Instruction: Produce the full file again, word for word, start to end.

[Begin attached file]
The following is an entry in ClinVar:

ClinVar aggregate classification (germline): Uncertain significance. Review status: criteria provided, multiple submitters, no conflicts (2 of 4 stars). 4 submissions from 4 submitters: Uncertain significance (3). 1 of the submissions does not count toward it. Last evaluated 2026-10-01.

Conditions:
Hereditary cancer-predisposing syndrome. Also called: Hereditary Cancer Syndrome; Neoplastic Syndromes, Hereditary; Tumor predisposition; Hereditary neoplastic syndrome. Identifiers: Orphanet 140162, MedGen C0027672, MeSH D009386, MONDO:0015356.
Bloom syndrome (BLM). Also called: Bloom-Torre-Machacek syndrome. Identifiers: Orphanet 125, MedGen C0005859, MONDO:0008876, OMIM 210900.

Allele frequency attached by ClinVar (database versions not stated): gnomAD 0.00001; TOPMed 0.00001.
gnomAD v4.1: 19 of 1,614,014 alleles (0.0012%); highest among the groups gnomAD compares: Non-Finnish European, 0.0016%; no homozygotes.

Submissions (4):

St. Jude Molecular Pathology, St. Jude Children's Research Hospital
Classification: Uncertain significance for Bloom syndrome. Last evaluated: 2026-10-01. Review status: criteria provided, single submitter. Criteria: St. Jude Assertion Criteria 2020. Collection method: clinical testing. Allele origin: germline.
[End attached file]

The following is an entry in ClinVar:

ClinVar aggregate classification (germline): Uncertain significance. Review status: criteria provided, multiple submitters, no conflicts (2 of 4 stars). 4 submissions from 4 submitters: Uncertain significance (3). 1 of the submissions does not count toward it. Last evaluated 2026-10-01.

Conditions:
Hereditary cancer-predisposing syndrome. Also called: Hereditary Cancer Syndrome; Neoplastic Syndromes, Hereditary; Tumor predisposition; Hereditary neoplastic syndrome. Identifiers: Orphanet 140162, MedGen C0027672, MeSH D009386, MONDO:0015356.
Bloom syndrome (BLM). Also called: Bloom-Torre-Machacek syndrome. Identifiers: Orphanet 125, MedGen C0005859, MONDO:0008876, OMIM 210900.

Allele frequency attached by ClinVar (database versions not stated): gnomAD 0.00001; TOPMed 0.00001.
gnomAD v4.1: 19 of 1,614,014 alleles (0.0012%); highest among the groups gnomAD compares: Non-Finnish European, 0.0016%; no homozygotes.

Submissions (4):

St. Jude Molecular Pathology, St. Jude Children's Research Hospital
Classification: Uncertain significance for Bloom syndrome. Last evaluated: 2026-10-01. Review status: criteria provided, single submitter. Criteria: St. Jude Assertion Criteria 2020. Collection method: clinical testing. Allele origin: germline.